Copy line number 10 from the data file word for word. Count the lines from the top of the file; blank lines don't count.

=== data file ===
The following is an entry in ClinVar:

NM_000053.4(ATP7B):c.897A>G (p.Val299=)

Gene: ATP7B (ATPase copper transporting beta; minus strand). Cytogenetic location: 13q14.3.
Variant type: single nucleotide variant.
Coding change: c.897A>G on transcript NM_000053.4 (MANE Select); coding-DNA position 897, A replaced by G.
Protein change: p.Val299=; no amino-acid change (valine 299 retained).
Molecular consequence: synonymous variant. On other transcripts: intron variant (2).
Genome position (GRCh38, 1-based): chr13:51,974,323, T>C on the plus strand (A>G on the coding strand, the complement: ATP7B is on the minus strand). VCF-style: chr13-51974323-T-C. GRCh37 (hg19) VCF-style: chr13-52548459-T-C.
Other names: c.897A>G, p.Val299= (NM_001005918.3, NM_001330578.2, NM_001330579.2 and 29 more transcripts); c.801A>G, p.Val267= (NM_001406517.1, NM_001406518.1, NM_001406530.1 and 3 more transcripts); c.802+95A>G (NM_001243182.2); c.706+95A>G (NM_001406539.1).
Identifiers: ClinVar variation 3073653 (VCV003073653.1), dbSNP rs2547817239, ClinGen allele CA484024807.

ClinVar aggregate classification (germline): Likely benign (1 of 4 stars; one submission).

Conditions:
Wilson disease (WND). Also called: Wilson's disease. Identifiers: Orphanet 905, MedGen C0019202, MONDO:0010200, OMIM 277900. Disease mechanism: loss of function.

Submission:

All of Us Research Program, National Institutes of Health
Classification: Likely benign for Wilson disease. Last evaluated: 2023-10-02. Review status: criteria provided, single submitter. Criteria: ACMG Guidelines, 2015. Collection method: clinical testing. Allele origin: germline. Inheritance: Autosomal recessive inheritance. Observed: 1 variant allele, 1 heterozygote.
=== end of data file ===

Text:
Identifiers: ClinVar variation 3073653 (VCV003073653.1), dbSNP rs2547817239, ClinGen allele CA484024807.